by Stu Lucy

This week I’d like to offer something a little different. Rather than an article gunning for the Western neoliberal establishment and its detrimental effects on a particular aspect of African society, I would like to take a more pensive stance on an issue that many of us, to me at least, seem to have assimilated and normalised into our daily lives. I hope this article provokes a thought towards those in ever more increasing numbers that lose their lives in a desperate attempt to achieve something more than the lot they’ve been given.

I am lucky. I often forget just how fortunate the timing and location of my birth was in affording the opportunities available to me. Speaking as a global citizen, which I think we all now must, I am firmly in the top tiers of income and life expectancy as well as access to quality healthcare and education services. In light of this, I regularly attempt to take stock of these gifts in order to curb my wants and comparisons to others, often recollecting the experiences I have so far amassed in my short time on the planet and the places that I have been lucky enough to travel to.

I often forget just how fortunate the timing and location of my birth was in affording the opportunities available to me.

My early years were pretty uneventful in this regard, rarely leaving the small island off of the south coast of England that I grew up on. As I reached young adulthood though, I was lucky enough to attend a university in Scotland, this being the furthest I had ever travelled away from home and my first taste of real urban life. While it was at times difficult being in a relatively alien environment, I was still within my culture and so much remained familiar to me, plus I could always head back to where I called home if it ever became too much. During these four years, my newly acquired student status afforded me the luxury of a disposable income of which I invested a proportion in obligatory right-of-passage summer trips across Europe, as well as the odd weekend away with my girlfriend at the time, I think I visited 12 countries within the block all in all. These countries, while all different to one another, all shared the same quality: they were not my own. As much as many of the cultural and social differences were both endearing and enjoyable, it was always nice to get home, put the kettle on, and settle down in a place I knew well and felt an instinctive and effortless connection to.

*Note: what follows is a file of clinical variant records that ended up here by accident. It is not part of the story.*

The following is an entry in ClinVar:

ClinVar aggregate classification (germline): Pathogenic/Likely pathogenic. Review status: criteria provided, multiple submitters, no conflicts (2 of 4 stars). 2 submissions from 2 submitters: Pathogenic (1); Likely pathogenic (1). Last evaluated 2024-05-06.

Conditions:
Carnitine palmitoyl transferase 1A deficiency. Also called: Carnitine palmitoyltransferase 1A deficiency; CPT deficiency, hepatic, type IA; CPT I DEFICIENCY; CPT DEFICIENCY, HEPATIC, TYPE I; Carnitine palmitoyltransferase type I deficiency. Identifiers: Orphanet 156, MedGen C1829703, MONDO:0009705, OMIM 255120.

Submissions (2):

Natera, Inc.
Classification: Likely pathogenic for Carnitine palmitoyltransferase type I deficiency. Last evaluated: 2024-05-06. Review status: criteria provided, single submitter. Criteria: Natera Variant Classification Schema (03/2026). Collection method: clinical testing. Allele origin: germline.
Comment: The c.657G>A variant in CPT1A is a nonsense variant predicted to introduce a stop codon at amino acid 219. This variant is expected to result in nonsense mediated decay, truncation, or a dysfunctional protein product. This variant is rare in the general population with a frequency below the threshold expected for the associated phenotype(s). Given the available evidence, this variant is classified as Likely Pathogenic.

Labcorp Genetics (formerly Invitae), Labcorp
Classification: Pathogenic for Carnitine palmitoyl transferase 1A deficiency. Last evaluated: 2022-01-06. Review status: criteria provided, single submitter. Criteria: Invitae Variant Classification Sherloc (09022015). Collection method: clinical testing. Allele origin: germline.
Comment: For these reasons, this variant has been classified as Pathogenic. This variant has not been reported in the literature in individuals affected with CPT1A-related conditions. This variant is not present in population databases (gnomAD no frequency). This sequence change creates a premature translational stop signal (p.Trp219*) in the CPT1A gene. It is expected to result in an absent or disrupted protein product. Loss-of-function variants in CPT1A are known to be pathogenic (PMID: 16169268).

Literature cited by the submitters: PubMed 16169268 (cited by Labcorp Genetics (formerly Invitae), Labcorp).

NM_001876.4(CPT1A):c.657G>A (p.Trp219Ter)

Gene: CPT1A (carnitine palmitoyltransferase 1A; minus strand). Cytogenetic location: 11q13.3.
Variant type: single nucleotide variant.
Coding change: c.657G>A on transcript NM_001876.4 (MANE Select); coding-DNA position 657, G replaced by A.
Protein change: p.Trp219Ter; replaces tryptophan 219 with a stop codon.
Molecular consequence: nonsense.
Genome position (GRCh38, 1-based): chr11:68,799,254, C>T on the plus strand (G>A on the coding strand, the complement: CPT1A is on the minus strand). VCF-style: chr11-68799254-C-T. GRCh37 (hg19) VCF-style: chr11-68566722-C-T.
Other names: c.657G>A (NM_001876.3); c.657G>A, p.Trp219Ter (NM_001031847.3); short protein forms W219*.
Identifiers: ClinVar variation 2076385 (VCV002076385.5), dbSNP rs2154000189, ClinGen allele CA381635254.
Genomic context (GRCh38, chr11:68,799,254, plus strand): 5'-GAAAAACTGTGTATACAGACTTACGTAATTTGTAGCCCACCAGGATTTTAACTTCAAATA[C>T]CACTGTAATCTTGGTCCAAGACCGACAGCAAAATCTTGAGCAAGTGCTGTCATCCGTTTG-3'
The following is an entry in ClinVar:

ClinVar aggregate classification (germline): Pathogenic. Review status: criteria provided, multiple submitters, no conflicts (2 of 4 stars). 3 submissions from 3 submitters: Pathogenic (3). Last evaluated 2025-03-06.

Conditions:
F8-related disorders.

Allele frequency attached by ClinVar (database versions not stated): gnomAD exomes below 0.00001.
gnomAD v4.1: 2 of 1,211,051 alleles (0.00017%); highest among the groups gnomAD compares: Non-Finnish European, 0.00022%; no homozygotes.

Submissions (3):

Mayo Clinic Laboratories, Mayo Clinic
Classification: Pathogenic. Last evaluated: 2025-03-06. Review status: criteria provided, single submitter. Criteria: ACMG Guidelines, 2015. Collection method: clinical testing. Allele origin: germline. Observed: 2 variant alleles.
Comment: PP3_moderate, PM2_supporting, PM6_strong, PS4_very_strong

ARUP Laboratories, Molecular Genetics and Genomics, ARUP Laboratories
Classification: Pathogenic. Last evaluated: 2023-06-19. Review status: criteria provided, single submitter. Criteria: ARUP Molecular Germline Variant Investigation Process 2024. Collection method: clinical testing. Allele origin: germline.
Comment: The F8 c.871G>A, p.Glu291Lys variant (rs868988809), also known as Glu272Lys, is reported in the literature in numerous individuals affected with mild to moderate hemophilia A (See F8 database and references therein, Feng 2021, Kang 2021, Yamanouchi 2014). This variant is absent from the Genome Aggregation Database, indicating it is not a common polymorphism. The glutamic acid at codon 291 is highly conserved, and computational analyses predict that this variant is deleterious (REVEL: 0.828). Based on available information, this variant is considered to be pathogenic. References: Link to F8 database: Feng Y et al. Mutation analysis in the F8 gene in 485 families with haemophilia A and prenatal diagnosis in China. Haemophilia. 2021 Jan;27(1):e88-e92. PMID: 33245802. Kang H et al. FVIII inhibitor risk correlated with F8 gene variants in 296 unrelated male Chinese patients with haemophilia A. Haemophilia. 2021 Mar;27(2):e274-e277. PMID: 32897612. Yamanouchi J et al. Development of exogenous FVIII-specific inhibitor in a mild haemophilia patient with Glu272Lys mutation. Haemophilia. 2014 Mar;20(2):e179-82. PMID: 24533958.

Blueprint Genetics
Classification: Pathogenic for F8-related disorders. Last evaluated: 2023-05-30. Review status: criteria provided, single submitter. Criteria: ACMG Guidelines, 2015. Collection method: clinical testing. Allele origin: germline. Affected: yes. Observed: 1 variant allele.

Whilst at university I also spent time in Uganda volunteering with a small charity for a month. This was a completely different environment to any that I had experienced in my short time exploring various foreign lands. Sights, smells, sounds; everything was different, I felt like a complete alien with an embarrassingly reduced capacity to engage in activities that back home would have been automatic. The food was different, the weather was at times unbearable, and the culture was a million miles away from the Western tradition that I called my own. I learnt a great deal in that month and made friends are now some of the most important people in my life – that said, when sat on the flight ready to return to the UK, all I could think about was a hot shower, pizza, and House.